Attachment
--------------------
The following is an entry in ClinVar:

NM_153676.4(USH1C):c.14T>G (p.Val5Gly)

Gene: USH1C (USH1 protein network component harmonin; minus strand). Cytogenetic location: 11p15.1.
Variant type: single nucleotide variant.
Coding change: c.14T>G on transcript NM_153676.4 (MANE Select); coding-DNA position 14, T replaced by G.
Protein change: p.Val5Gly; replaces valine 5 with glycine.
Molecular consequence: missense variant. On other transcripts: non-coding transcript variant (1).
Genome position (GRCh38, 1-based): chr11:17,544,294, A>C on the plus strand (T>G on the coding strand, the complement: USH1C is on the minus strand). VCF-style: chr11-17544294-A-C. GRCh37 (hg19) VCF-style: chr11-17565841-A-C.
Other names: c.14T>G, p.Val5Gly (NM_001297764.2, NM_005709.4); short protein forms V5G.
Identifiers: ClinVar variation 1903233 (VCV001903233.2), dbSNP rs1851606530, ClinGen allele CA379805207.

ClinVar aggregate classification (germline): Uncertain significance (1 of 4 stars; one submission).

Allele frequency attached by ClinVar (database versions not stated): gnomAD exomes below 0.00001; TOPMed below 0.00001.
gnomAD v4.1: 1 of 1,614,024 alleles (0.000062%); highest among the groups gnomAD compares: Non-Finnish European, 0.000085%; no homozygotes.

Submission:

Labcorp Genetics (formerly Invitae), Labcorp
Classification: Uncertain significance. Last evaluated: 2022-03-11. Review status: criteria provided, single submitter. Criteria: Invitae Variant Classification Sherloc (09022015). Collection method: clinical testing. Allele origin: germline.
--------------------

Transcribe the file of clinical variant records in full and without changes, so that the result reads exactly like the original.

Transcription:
The following is an entry in ClinVar:

NM_153676.4(USH1C):c.14T>G (p.Val5Gly)

Gene: USH1C (USH1 protein network component harmonin; minus strand). Cytogenetic location: 11p15.1.
Variant type: single nucleotide variant.
Coding change: c.14T>G on transcript NM_153676.4 (MANE Select); coding-DNA position 14, T replaced by G.
Protein change: p.Val5Gly; replaces valine 5 with glycine.
Molecular consequence: missense variant. On other transcripts: non-coding transcript variant (1).
Genome position (GRCh38, 1-based): chr11:17,544,294, A>C on the plus strand (T>G on the coding strand, the complement: USH1C is on the minus strand). VCF-style: chr11-17544294-A-C. GRCh37 (hg19) VCF-style: chr11-17565841-A-C.
Other names: c.14T>G, p.Val5Gly (NM_001297764.2, NM_005709.4); short protein forms V5G.
Identifiers: ClinVar variation 1903233 (VCV001903233.2), dbSNP rs1851606530, ClinGen allele CA379805207.

ClinVar aggregate classification (germline): Uncertain significance (1 of 4 stars; one submission).

Allele frequency attached by ClinVar (database versions not stated): gnomAD exomes below 0.00001; TOPMed below 0.00001.
gnomAD v4.1: 1 of 1,614,024 alleles (0.000062%); highest among the groups gnomAD compares: Non-Finnish European, 0.000085%; no homozygotes.

Submission:

Labcorp Genetics (formerly Invitae), Labcorp
Classification: Uncertain significance. Last evaluated: 2022-03-11. Review status: criteria provided, single submitter. Criteria: Invitae Variant Classification Sherloc (09022015). Collection method: clinical testing. Allele origin: germline.